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Dry eyes affect nearly everyone at some point. If your eyes aren't producing enough tears, you'll experience dry eyes. This can be due to seasonal allergies, overwork, lack of sleep, or a medical condition.

Tears' primary job is to protect the cornea, the transparent covering at the front of the eye. Your eyes will be nourished and protected by the tears, which have a lubricating effect. When your tear glands dry up, it's very unpleasant to have dry eyes. Dry eye syndrome, which occurs when dry eyes go untreated, is a chronic condition.

One or more of the following are symptoms of dry eye:

Eye pain (burning/stinging)

A gritty sensation, like dust or dirt is in the eye.

- Periods of extreme dryness followed by bouts of profuse tear production

The eyes are bloodshot, red, or painful.

Frequent Occasions of Eye Disorientation

- Eye fatigue

Awful contact lenses

Incapable of maintaining focus on a visual source, such as a book, computer, or TV

Natural Solutions for Dry Eyes at Home

There are other remedies that may help relieve your dry eye, in addition to the over-the-counter eye drops and gels. It may help to increase the amount of vegetables you eat and the amount of water you consume. If you feel like the dry air is making it harder to sleep, or if you work in a particularly dry environment, you should consider turning off any fans in your immediate vicinity. You can get instant relief by placing a warm, wet washcloth over your eyes and leaving it there for a minute or two.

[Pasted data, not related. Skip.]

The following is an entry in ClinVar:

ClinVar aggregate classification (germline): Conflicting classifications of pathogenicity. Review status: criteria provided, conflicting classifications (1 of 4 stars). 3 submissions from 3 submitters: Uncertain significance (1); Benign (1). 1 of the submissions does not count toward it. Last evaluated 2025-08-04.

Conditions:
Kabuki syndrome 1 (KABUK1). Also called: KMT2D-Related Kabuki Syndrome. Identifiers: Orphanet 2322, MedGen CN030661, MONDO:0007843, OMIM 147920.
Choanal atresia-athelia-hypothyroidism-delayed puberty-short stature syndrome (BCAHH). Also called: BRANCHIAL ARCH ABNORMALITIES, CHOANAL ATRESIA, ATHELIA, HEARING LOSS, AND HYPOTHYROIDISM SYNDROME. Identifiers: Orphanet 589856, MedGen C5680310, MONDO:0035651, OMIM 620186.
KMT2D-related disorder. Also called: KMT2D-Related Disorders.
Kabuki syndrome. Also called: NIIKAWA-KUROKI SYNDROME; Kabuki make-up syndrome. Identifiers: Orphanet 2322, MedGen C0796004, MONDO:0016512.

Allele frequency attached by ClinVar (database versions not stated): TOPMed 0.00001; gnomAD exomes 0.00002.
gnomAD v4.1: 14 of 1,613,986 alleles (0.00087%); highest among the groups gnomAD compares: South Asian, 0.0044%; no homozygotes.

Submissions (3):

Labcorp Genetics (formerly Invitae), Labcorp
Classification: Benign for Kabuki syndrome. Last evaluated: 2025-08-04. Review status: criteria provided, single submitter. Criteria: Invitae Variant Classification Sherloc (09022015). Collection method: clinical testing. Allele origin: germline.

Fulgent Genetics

Questions to Ask Your Optometrist About Dry Eyes

Seek immediate medical attention from an eye doctor if eye drops or other at-home remedies do not alleviate your symptoms. There are many causes of dry eyes, therefore it's important to talk to your doctor about the following options to alleviate the condition and pain:

- Ask your doctor for advice on purchasing a home humidifier to help alleviate your symptoms.

Find out if there are any vitamins or nutritional supplements that can help you maintain healthy eye moisture. Fatty acids and some fish oils have been linked to positive effects. Dietary supplement dosage should also be discussed with your primary care physician.

Try out these punctuational plugs and see if they work for you. To raise the tear film and surface moisture of the eye, these small, biocompatible devices are put into the tear ducts to restrict drainage.

Anti-inflammatory Cyclosporine is effective in treating dry eyes, but you need a prescription to get it. It may take 3-6 months of twice-daily use of this long-term medication before any noticeable effects are shown.

Should you use corticosteroid eye drops? If inflammation reduction is essential, they will assist.

Inquire about protective eyewear, such as wrap-around glasses or sunglasses, if your job involves exposure to dust or vent particles.

Get your eyeglasses or contacts custom fit by your doctor so they sit flush against your face if you need them.

Ask about custom side shields made to fit your eyewear. These may aid reduce tear evaporation from the ocular surfaces.

If you have this problem and wear contact lenses, see if your doctor can suggest a different type of lens or if cutting back on wear time will help.

Once the underlying cause has been identified, it is crucial that you adhere to the treatment plan developed by your eye doctor. Doing so will lessen the likelihood of complications and, more importantly, put you on the path to shedding those sweet, comforting tears.

You can reach out to the experts at if you have any further questions or feedback about dry eyes.

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